Whether you want to become an insurance copywriter or a travel copywriter, it’s a common misconception that you need specific qualifications to become a copywriter. With the reality being that there are no set pathways into the industry.
There are qualifications which can help to improve your writing and knowledge of marketing, but you can also develop your understanding of how to create successful content through theories which are easily accessible online. Here’s our overview of the qualifications and content theories every copywriter should be aware of.
UCAS has found that, for many employers, a degree is a desirable qualification for prospective copywriters. A degree in a relevant subject, such as English, Communications or Marketing can really help you to understand some of the key aspects involved in the copywriting industry, such as working to deadlines, research, and the development of a professional writing style.
As well as university study, you can also enrol in online courses, such as a copywriting diploma. Courses of this style can be more flexible than those at university, with many advertising the option to be undertaken at any time and at your own pace, as well as being more financially viable.
A journalism qualification may also be useful in copywriting, with many areas of both disciplines overlapping, such as the need for strong written communication and research skills. However, it is important to remember that they are not exactly the same, with a copywriter’s role revolving around the advertising and marketing of products and servicesfor a businesses’ niche, and journalist’s converting facts into stories for broader audiences.
Search Engine Optimisation (SEO) courses can also prove useful for copywriters. Google alone processes 1 billion searches a month, and so having an understanding of SEO copywriting methods, such as the importance of key search terms, can really help to increase your search engine traffic and get your content read.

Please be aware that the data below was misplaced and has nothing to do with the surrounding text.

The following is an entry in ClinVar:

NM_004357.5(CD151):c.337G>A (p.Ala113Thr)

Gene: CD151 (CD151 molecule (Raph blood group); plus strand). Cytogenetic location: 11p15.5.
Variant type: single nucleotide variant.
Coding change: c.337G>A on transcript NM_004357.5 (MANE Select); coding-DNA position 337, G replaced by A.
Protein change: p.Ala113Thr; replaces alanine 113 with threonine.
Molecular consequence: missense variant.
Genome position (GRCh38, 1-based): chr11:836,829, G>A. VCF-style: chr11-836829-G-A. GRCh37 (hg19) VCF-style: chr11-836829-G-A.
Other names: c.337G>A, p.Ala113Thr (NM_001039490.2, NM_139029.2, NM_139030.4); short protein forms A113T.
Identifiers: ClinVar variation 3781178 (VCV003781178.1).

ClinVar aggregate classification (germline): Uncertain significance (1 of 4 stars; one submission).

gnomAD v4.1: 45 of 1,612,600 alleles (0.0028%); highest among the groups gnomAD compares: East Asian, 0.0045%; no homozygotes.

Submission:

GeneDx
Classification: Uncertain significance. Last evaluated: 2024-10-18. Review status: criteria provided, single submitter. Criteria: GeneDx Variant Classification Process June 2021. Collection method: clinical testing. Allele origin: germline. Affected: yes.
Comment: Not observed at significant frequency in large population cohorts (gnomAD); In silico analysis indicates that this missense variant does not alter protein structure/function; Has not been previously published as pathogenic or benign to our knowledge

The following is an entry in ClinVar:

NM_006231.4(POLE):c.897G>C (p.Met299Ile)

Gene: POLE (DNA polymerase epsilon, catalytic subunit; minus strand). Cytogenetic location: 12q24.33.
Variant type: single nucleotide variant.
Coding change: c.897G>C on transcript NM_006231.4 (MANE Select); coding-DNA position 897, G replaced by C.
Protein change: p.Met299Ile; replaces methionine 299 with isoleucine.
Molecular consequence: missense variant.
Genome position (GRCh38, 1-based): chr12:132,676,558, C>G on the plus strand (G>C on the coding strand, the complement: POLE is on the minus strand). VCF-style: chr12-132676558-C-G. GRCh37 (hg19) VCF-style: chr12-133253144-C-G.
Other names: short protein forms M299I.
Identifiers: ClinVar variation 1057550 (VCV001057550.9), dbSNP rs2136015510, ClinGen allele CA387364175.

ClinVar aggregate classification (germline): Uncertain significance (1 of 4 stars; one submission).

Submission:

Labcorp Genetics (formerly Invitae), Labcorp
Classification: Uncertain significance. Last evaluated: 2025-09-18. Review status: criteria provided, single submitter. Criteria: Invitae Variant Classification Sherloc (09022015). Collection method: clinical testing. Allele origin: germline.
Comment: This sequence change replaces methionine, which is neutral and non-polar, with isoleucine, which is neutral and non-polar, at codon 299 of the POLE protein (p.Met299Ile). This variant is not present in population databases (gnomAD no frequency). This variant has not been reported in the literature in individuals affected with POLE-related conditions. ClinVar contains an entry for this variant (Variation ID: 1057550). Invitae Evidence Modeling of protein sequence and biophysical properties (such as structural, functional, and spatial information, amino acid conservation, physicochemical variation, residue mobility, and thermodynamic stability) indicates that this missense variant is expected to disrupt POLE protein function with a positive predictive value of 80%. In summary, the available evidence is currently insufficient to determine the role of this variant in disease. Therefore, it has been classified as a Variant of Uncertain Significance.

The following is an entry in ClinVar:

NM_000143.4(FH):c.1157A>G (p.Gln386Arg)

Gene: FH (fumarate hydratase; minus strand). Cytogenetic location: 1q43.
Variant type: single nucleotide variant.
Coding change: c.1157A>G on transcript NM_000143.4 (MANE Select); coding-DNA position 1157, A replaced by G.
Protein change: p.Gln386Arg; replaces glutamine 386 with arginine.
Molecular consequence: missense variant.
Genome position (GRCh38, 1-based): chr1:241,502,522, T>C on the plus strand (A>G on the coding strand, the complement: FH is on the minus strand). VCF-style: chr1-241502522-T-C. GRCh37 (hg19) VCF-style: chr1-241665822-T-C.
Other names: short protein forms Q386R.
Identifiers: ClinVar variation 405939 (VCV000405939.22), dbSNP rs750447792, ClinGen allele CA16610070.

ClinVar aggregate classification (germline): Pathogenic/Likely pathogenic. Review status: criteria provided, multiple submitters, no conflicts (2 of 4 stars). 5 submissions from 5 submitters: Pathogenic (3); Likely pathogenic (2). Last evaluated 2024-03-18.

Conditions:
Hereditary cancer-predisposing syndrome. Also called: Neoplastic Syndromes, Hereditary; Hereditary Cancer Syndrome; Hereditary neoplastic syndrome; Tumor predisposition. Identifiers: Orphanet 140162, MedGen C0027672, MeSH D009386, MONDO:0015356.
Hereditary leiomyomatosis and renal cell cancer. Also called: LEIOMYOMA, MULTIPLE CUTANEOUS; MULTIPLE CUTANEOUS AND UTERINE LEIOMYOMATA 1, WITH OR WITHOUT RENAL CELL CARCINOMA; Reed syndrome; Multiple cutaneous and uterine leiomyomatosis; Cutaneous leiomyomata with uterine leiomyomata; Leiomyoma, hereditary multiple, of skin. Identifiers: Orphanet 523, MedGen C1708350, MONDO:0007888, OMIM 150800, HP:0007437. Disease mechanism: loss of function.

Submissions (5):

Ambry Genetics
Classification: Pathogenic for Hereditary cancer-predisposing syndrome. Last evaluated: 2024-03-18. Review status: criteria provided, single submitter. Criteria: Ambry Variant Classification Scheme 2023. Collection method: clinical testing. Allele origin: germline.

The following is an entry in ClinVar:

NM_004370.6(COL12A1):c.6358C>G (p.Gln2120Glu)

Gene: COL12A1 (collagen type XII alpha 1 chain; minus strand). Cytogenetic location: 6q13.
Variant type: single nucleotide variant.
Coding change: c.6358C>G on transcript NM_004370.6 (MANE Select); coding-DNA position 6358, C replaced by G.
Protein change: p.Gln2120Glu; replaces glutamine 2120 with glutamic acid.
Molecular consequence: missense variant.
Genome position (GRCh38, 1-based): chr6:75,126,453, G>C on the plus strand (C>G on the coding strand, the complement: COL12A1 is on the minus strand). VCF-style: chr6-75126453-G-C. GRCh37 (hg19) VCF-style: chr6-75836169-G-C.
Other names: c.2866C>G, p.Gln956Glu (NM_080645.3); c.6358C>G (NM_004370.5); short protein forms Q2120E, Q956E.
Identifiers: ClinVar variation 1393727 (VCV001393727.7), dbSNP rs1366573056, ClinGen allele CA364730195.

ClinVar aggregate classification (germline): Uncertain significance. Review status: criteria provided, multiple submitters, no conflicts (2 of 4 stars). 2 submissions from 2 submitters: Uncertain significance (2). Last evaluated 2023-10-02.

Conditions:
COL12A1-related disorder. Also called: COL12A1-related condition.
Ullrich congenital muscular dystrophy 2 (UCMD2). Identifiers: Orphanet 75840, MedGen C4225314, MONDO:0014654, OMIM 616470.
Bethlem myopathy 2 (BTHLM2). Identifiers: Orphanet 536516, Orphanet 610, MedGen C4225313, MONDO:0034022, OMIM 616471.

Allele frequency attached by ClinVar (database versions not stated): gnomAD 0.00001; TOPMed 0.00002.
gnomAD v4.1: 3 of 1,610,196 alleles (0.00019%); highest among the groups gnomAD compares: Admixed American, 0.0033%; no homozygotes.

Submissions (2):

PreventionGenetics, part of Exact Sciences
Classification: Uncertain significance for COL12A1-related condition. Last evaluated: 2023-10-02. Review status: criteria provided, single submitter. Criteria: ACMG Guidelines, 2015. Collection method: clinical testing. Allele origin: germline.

Any of these qualifications can be highly beneficial in the copywriting industry, however it’s not always possible for copywriters to easily acquire them. Another way in which copywriters can improve their content and existing skillset is through the application of content theories.
There are many theories which you can apply to help make your copywriting successful, and you don’t need qualifications to understand and use them. Content theories can at first look confusing, but actually, outline the simple ways in which you can make your writing stand out. The four theories below are just a few of the ways that you can improve your content:
AIDA stands for awareness, interest, desire and action. Awareness is simply creating brand affiliation, and getting the customer to notice the product or service you have to offer. Once this awareness is created, it is important to form a sufficient customer interest in what you’re promoting, and how it would specifically benefit them.
If this is done successfully, the customer is likely to research the product or service further. Desire is all about moving the customer from liking what you have to offer to wanting it, usually through creating an emotional response. Finally, action is the process of making the buyer interact with your company in order to take a step towards buying the product or service. This could include signing up to a newsletter, for example.
This theory is also known as the theory of omission, originally coined by Ernest Hemmingway. Hemmingway realised that there was a lot to be said for leaving things out in writing, as the reader is capable of filling in the gaps.
The Iceberg theory is visually self-explanatory, in that what you tell someone in your writing (the tip of the iceberg) is supported by lots of unstated evidence (the submerged part of the iceberg). What this iceberg illustrates is that adding too much unnecessary detail can distract from what you really want to convey. However, it is important to note that this doesn’t mean you just leave things out; what you omit is informed by your knowledge of what you’re talking about, which in turn leads to stronger content.
Keep It Simple Stupid (KISS) can be easily overlooked as, if you know what you’re writing about in detail, to you it can all seem simple. But one major thing to remember is that your target audience might not be as clued-up about the complicated aspects of the product or service you’re trying to sell to them as you are. Customers would much rather have the benefits of what you’re advertising spelled out for them in simple terms than lots of unnecessary technical jargon, as this will only encourage them to look for a similar service or product elsewhere.
This theory focusses on the importance of the ‘What’s In It For Me’ aspect of copywriting. It’s imperative that you relay why what you’re selling matters to your target customer, by addressing the specific customer need. This is also known as a customer value proposition (CVP) and essentially outlines what the seller promises the customer will receive from them.
All of the qualifications and theories mentioned can help you to improve your style of content and help to make it successful.